Hello, this is Frank Hubeny. The prompt today is to identify some poetic technique, theme or style that you enjoy and would like to try yourself by imitating it. Let us know what it is you are trying to practice or imitate. Some of us may want to try imitating it ourselves after seeing what you find enjoyable in a poem.
If you can’t think of anything, don’t worry. In the rest of this prompt, I will try to explain what I would like to imitate. You are welcome to use that.
What I found interesting recently was a stanza from The Lady of Shalott by Alfred Lord Tennyson that De Jackson (aka WhimsyGizmo) used in Quadrille #90.
Here is the stanza from a lavishly illustrated by Howard Pyle book of the poem available on the Internet Archive.
Willows whiten, aspens quiver, Little breezes dusk and shiver Thro’ the wave that runs forever By the island in the river Flowing down to Camelot. Four gray walls, and four gray towers, Overlook a space of flowers, And the silent isle imbowers, The Lady of Shalott.
What interests me in this is the hypnotic sound of the meter. There are four beats per line, but rather than being the expected iambic, ta-dum, ta-dum rhythm with an unaccented syllable followed by an accented syllable, it is backwards. The accented syllable comes first followed by the unaccented syllable making a trochaic meter.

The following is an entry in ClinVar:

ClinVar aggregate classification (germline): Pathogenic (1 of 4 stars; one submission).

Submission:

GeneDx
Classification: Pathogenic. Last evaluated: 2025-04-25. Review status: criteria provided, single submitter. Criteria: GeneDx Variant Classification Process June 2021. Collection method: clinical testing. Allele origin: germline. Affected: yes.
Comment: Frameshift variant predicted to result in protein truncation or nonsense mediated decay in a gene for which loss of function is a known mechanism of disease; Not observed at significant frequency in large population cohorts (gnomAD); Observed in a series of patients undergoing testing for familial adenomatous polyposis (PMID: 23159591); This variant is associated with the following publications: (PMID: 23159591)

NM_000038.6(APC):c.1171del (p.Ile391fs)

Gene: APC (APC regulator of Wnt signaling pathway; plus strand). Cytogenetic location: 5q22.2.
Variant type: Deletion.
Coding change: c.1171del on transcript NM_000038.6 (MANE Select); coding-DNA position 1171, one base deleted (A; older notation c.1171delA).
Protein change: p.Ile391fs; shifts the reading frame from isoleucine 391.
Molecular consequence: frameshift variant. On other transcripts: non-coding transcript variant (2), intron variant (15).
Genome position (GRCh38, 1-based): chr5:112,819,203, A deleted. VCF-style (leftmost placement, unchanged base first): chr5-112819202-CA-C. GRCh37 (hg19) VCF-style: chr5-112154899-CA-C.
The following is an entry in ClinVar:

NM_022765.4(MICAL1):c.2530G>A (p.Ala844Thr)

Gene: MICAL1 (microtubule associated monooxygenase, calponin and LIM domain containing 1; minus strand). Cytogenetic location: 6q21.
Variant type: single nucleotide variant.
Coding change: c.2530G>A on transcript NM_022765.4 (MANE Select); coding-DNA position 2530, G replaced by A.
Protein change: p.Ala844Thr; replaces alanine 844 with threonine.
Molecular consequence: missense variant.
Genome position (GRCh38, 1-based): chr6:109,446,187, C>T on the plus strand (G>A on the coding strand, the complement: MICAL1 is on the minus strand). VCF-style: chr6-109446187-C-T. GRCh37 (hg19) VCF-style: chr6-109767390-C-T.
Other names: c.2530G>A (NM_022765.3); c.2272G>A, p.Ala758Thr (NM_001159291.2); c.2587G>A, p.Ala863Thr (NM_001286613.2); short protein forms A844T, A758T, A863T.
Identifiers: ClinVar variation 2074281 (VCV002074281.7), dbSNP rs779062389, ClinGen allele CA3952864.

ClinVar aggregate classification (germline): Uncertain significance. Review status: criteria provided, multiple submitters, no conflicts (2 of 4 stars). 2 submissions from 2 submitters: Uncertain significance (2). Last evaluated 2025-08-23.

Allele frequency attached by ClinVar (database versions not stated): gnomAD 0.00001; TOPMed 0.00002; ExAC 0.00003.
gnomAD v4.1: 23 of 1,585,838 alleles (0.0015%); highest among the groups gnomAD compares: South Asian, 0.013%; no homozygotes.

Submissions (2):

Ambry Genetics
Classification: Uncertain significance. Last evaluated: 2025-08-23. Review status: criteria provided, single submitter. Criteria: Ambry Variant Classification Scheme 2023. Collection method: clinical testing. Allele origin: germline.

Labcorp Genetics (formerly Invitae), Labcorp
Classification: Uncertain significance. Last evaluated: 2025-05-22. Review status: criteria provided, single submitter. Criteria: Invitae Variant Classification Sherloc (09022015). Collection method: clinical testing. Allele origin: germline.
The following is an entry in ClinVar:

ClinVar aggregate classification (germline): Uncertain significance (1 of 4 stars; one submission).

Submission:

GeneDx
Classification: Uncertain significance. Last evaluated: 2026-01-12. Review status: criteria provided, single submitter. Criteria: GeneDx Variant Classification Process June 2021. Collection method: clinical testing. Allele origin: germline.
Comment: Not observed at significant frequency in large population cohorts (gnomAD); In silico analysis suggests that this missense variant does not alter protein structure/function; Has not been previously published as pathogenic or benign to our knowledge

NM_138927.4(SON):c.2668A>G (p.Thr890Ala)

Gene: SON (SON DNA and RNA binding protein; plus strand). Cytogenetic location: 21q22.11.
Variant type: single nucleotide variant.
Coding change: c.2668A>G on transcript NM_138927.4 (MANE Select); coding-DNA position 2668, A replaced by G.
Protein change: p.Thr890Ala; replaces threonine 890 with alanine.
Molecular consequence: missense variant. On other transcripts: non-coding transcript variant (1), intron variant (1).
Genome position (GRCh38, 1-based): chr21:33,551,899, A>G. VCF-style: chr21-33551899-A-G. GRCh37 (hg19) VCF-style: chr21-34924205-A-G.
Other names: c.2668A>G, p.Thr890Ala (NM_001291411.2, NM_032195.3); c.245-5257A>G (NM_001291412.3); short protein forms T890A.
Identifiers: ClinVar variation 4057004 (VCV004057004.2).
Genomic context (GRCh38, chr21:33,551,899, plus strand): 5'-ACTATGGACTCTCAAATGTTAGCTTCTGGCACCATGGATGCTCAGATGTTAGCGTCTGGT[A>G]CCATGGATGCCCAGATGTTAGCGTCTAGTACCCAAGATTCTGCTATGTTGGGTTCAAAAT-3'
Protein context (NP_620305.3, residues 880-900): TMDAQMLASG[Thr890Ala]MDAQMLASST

This means the line ends on an unaccented syllable and it does so in seven of the nine lines. At the end of the fifth and ninth lines the final sound, -lot, is accented.
The rhyme pattern is also unusual for me. I am not used to hearing the same rhyme sound in three or four lines one right after the other.
So what I am going to try to do is write a stanza like that one: nine lines with a rhyme pattern AAAABCCCB and using four trochees per line.
Now it is your turn. Either use Tennyson as an example to imitate or find something that you are more interested in trying. Write a poem, note what you have focused on practicing in your poem and post the poem to your blog. Copy the link to your blog post and paste it in the Mister Linky below.
Don’t forget to come back and read what others found worth practicing through imitation. You may find something you would like to try imitating in one of those posts much as I did after reading just a few lines from The Lady of Shalott.